Categories
News

Wright pulls in 32 percent of Blair County votes for commissioner post

Blair County voters decided Republican Barry Wright of Altoona was the right choice for a seat on the county’s board of commissioners at the polls yesterday.
Wright, the current president of the Altoona School District’s Board of Directors, hauled in 15,014 votes, which computed to 32.83 percent.
Incumbent Republican John Eichelberger held strong against negative campaigning to retain his seat. He grabbed 14,168 votes, or 30.98 percent. Long-time Democrat Donna Gority will also remain in office. She took 11,667 votes, or 25.51 percent.
Newcomer Joseph Claar, a Democrat, received 4,689 votes, or 10.25 percent. Write-in candidates took less than one percent for a total of 189.
Wright was unavailable for comment this morning.
Early reports told of high voter turnout in the area because of the weather; however, once all the numbers were in, only 34.01 percent of 75,750 registered Blair County voters found their way to the polls. Of those 25,765 voters, 1,445, voted straight party on the Democratic tickets. Republicans took 3,367 straight party voters.
Two ballot questions were also posed in yesterday’s polling, and for both questions, Blair County overwhelmingly chose the “yes” answer. Like Blair County, the entire state voted to approve a pair of amendments to the state Constitution.
Asked if the Pennsylvania Constitution be amended to provide that a person accused of a crime has the right to be “confronted with the witnesses against him,” instead of the right to “meet the witnesss face-to-face,” Blair County voters cast 16,038 “yes” votes, or 72.01 percent. To this question, Blair voters cast 6,233 “no” votes.
Statewide, the proposal was backed by 1,038,920 voters, or 68 percent.
Asked is the state Constitution be amended to provide that the General Assembly may enact laws regarding the manner by which children may testify in criminal proceedings, including the use of the videotaped deposition or testimony by closed-circuit television, Blair County voters cast 19,649 “yes” votes, or 85.87 percent. Just 3,233 “no” votes were cast, or 14.13 percent.
This proposal was backed by 1,282,126 votes, or 81 percent statewide.
Although Blair County voters chose to see Republican Joan Orie Melvin grab the open seat on the state’s Supreme Court, Pennsylvania as a whole chose Democrat Max Baer.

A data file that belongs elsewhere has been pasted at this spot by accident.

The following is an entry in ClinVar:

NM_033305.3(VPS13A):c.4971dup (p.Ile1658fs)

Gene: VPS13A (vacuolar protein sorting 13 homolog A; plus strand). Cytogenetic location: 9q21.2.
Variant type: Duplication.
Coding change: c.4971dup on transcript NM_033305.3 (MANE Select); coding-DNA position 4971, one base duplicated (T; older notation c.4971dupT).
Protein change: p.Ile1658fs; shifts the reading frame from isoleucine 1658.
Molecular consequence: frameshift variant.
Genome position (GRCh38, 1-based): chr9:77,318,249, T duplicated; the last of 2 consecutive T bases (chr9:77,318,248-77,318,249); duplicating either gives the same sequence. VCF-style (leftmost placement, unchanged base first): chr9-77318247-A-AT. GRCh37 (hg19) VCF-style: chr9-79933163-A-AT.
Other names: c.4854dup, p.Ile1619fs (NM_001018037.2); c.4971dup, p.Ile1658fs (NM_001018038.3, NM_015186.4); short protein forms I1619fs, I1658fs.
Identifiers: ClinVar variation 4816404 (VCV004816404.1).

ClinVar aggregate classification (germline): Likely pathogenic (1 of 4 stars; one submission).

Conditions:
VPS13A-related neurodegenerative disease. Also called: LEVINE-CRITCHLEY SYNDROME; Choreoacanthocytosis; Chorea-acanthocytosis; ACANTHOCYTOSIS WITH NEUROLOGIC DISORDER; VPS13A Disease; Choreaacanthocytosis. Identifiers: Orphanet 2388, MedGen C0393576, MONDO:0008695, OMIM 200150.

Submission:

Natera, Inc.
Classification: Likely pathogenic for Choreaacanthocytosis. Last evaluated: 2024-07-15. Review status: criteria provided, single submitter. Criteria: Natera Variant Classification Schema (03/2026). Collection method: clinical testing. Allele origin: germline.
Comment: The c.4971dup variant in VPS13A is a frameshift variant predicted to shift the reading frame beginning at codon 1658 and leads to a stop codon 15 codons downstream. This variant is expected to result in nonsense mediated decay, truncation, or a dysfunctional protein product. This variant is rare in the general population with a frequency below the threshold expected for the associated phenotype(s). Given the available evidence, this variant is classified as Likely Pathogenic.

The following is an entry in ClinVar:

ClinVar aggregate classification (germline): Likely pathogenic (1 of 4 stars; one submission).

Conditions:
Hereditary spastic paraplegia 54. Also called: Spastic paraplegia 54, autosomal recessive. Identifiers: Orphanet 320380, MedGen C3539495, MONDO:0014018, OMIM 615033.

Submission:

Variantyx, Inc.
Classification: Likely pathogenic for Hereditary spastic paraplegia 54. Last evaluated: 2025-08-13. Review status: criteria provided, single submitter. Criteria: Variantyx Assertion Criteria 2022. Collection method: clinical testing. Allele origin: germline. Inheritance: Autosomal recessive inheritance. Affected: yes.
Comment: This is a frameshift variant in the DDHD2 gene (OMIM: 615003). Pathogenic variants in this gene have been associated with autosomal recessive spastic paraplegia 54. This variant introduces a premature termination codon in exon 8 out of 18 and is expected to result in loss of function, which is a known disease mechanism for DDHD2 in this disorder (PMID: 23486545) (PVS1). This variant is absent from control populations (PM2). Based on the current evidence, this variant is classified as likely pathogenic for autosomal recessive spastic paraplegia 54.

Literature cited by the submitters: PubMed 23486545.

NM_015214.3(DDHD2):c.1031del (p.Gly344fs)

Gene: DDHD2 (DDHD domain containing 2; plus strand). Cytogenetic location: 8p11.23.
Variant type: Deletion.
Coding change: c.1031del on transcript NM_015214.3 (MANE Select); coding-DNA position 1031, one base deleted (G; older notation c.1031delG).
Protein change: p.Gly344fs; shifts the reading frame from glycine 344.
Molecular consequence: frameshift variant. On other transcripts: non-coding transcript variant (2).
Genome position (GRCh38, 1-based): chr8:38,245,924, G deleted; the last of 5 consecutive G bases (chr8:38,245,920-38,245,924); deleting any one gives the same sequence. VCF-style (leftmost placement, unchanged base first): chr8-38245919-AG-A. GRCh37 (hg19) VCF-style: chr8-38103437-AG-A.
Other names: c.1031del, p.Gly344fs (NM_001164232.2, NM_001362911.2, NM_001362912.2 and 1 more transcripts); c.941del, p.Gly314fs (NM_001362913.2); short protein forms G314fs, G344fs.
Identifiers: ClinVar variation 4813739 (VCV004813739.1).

Returns from 99 percent of the state’s precincts showed Baer with 1,270,103 votes, or 52 percent of the total, and Orie Melvin with 1,184,263, or 48 percent.
Blair County cast 16,089, or 65.47 percent, of its votes Orie Melvin’s way. Baer received 34.09 percent, or 8,376 votes.
Baer’s win restores the balance of four Republicans and three Democrats on the Supreme Court that existed prior to the retirement of Democratic Chief Justice Stephen A. Zappala last year. Gov. Mark Schweiker appointed Republican William Lamb to complete Zappala’s term in the seat Baer will fill.
Baer said the court will benefit from “the tension that comes with the diversity of ideas” and that he does not expect the close partisan balance to politicize its rulings.
“I’m a good judge and I’m going to be a good judge up there,” he said.
The top-of-the-ticket race pitted two western Pennsylvania judges with sharply divergent styles and philosophies.
Baer, 55, an Allegheny County judge since 1990, seized upon a recent U.S. Supreme Court ruling loosening restrictions on political speech by judicial candidates and took very public stands on hot-button issues like abortion rights and the death penalty, both of which he supports.
Democrats won two of the three open seats on the state Superior Court, while a Republican was leading in the other race as final votes were tallied.
The three open Superior Court seats go to the three top vote-getters.
The Democratic candidates are all judges — Northampton County Judge Jack A. Panella, 48; Westmoreland County Judge John J. Driscoll, 61; and Philadelphia Municipal Judge Seamus P. McCaffery, 53.
Republican candidates for Superior Court are Susan P. Gantman, 51, a family-law attorney and former Montgomery County prosecutor; Grainger Bowman, 55, a construction litigator who lives outside Harrisburg; and Palmer Dolbin, 56, a Schuylkill County judge for the past 12 years.
Blair County voters pushed for Gantman (15,106), Bowman (13,955) and Dolbin (13,276).
Returns from 99 percent of the precincts showed Panella winning with 1,129,535 votes, or 17 percent, and McCaffrey winning with 1,127,887, or 17 percent.
The third seat was too close to call. Gantman had 1,117,222 votes, or 17 percent; while Driscoll had 1,112,335, or 17 percent. Votes remained unreported in heavily-Democratic Philadelphia county, as well as six smaller, Republican-leaning counties.
Of the remaining two candidates, Bowman had 1,011,239 votes, or 16 percent; and Dolbin had 972,077, or 15 percent.
Like the Supreme Court justices, judges on the Superior Court, one of two intermediate-level state appellate courts, serve 10-year terms.
Supreme Court justices currently earn $139,585 a year, while Superior Court judges receive $135,213. The salaries increase annually, based on the inflation rate, and recent raises have been around 2 percent a year, according to court officials.
(Associated Press writer Peter Jackson contributed to this report)